In the June 21 letter “Biblical view of marriage,” we were told, “The Bible defines marriage as between one man and one woman.”
The only problem with that statement is that the Bible nowhere defines marriage at all.
What we know from the creation story is that both sexes were created equally by their creator. That’s all.
What we know from the Hebrew scriptures is that the traditional form of marriage was between male and female.
We are also told some men had many wives. There are very few stories in the Bible about what makes a good marriage.
There are three texts in the Christian scriptures that are often used to hammer gays.
Romans 1:26-27 is commonly used because of the phrase “women exchanged the natural function for that which is unnatural, and in the same way also the men.”
What is left out is the fact that this was written in Corinth, the location of a temple of Aphrodite.
Adherents of this religion were required to have sex both ways. So was this a statement against homosexuality or against the idolatry of the Aphrodite religion?
The original readers knew, and it certainly is likely they had the latter interpretation. The other two texts are I Corinthians 6:9 and I Timothy 1:10.
In both texts, the same Greek word is sometimes translated as “homosexuality” and as a behavior of which God disapproves.
However, the word is not the Greek word used for “homosexuality.” The word in those verses represents some form of sexual behavior the Apostle Paul disapproved of, but we are not told what that is.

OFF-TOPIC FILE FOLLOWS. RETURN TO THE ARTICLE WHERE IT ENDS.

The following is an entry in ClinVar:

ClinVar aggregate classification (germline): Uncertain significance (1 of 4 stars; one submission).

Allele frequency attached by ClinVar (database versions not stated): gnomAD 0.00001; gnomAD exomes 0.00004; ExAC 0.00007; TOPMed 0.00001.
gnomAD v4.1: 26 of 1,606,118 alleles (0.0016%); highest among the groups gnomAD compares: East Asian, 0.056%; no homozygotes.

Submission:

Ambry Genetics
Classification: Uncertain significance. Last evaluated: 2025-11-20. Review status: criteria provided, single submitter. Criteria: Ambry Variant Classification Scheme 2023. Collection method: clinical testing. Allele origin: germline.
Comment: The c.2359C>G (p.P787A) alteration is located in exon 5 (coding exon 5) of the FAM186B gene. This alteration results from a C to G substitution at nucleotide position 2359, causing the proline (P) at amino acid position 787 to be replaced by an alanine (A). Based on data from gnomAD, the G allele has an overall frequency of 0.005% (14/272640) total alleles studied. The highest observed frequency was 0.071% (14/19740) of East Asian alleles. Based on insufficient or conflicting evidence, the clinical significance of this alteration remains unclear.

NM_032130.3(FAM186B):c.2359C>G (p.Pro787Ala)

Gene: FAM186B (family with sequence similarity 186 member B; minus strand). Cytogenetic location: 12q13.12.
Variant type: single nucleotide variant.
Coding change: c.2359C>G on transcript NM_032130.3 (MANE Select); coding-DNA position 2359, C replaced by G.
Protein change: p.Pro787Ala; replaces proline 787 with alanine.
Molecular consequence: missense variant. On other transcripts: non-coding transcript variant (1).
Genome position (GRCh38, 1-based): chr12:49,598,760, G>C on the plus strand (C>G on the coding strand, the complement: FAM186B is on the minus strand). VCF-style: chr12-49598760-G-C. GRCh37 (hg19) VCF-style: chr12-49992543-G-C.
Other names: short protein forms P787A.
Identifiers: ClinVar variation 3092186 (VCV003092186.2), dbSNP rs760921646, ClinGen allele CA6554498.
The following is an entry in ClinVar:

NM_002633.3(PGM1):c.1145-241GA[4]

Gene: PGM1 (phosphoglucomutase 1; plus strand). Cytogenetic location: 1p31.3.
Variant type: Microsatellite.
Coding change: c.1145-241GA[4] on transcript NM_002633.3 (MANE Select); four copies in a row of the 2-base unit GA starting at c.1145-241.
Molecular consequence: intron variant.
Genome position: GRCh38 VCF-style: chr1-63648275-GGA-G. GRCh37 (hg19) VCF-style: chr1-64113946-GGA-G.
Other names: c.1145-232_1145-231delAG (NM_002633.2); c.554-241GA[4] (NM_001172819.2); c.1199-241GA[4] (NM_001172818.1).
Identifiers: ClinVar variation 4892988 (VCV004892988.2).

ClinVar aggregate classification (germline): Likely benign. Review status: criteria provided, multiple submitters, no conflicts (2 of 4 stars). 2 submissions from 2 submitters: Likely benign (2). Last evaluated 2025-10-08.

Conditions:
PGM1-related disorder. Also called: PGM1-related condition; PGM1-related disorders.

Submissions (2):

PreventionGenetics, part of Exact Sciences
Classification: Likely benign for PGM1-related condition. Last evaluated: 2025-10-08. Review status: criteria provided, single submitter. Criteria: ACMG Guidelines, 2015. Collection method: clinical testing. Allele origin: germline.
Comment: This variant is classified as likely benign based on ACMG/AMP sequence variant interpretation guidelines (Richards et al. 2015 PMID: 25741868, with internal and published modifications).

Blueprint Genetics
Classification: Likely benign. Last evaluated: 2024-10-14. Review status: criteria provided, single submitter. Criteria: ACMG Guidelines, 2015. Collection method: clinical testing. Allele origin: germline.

One point of irony is that Jesus never mentioned homosexuality. If it were such a major issue, surely he would have done so.
So, the answer to the claim in the letter is that there is no biblical view of marriage.
The central story of the Bible is about a rabbi named Jesus of Nazareth, who told us what love looks like and how love treats others, even enemies. This same rabbi stood up for those who were oppressed.
He told anyone who would be his disciple to stand with those who are rejected and denied equality and to speak against laws the government uses to maintain oppression.
The Rev. Jay Schmidt
Where eagles have returned
On June 13, I was running on a trail in the city of Hudson when I saw two large birds perched in a tree in a low-lying, swampy area near the trail.
What a surprise it was to see, for the first time in my life in the state of Ohio, two bald eagles.
Nearly extinct in the state in the 1970s, eagles have since made a slow, steady comeback.
Seeing them was something at one time I never thought would happen again.
An amendment full of trouble
I feel I should address the charter amendment that proposes to eliminate all assessments on property owners in the city of Norton for any and all sewer and water assessments and hookup fees.
If the amendment were to pass, would all property owners who have paid these assessments and fees in the past be due reimbursements? I think it is possible.
Also, since the amendment does not differentiate between the cities involved in providing water and sewer hookups and contractors who might be employed by property owners, does it mean it would be against the charter for contractors to charge for their services?
Far-fetched? I think not. I have read about stranger legal items.
Get real, people, do we really think we can have water and sewage service for free?
What about the proposed $35 monthly fee for all water and sewer customers?
Is a person who owns a business that uses thousands of gallons of water monthly going to pay only $35? That’s the way I read the proposed amendment.
If the city is billed by Barberton one fee and can only charge the property owner $35, who do we think is going to pay the difference?
Do we think the city of Barberton is going to absorb the difference? I don’t think so.
If this amendment passes, we will surely see the Environmental Protection Agency or Health Department, or both, order that sewers be installed in the Nash Heights area.